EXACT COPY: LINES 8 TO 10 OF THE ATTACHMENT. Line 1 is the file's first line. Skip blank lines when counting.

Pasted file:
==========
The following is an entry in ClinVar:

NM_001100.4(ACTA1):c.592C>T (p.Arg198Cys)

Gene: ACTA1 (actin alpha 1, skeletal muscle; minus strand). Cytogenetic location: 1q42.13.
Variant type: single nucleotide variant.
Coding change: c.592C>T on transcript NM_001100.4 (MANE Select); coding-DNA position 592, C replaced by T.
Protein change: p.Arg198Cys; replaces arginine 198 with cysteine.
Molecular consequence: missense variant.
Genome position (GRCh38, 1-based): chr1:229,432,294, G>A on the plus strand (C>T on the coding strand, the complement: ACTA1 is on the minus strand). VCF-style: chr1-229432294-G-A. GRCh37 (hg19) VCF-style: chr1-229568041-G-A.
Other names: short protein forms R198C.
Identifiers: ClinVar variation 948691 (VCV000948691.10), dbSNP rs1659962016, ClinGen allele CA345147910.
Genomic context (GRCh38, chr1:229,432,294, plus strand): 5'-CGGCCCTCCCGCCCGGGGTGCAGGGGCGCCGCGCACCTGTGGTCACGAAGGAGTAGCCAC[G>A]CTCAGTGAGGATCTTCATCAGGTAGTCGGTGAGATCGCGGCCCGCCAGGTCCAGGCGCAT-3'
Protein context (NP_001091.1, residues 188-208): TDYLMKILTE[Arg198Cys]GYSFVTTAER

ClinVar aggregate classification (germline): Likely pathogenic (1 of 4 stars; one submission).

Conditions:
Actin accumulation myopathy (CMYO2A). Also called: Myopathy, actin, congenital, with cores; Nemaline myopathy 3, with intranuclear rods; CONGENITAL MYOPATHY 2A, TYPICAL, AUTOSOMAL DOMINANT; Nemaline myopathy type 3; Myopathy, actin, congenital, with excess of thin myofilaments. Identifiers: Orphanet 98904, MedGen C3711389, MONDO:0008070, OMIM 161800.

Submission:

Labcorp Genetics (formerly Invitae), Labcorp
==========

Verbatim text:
Genome position (GRCh38, 1-based): chr1:229,432,294, G>A on the plus strand (C>T on the coding strand, the complement: ACTA1 is on the minus strand). VCF-style: chr1-229432294-G-A. GRCh37 (hg19) VCF-style: chr1-229568041-G-A.
Other names: short protein forms R198C.
Identifiers: ClinVar variation 948691 (VCV000948691.10), dbSNP rs1659962016, ClinGen allele CA345147910.